Anthropomorphizing the Orchid
Lowering my nose to the waxy petals, I’m kissing you goodnight
in the hospital again. Your lips smelled faintly of sour milk,
those protein shakes.
I couldn’t hug you; you were delicate.
Our last night, I called the nurse every hour
to give you morphine. I tend the orchid too,
feel the thirsting moss around its roots.
Watering it, I’m raising the oxygen mask
to wet your tongue with a sponge. I wonder why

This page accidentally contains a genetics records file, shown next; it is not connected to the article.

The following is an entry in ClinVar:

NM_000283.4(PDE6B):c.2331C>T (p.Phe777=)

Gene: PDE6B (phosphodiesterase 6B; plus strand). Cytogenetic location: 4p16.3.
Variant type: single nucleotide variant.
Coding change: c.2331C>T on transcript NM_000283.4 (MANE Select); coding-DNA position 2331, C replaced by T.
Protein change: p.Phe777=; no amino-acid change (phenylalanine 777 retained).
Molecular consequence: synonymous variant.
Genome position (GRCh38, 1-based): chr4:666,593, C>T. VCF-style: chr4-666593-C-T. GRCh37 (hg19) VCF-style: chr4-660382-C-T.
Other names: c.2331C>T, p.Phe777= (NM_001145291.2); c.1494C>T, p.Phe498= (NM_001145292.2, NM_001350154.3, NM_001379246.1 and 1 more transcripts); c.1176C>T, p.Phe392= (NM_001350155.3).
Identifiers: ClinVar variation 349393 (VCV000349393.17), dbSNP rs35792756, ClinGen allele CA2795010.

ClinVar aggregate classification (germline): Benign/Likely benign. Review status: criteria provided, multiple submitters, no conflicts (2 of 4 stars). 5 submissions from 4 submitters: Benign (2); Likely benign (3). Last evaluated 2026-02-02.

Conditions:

I thought it mattered that your mouth was dry
when, the hope was, you couldn’t feel anything.
Rotating the orchid in the sun, I remember hugging you,
already a gleaming sculpture, before the young man
in a pilot’s jacket took you away in a bag.
I breathed relief. Dead was better than diapers,
cups held up to your mouth, being turned in your bed,
your legs withered stems, knees bulbous.
Not to mention the pain.
“What’s the point,” you said, lip quaking, maybe two days before.
It wasn’t a question. I told you I understood.
But the orchid doesn’t know any better. It is not degraded
by dependence. Its thick leaves reach, a child asking
to be held.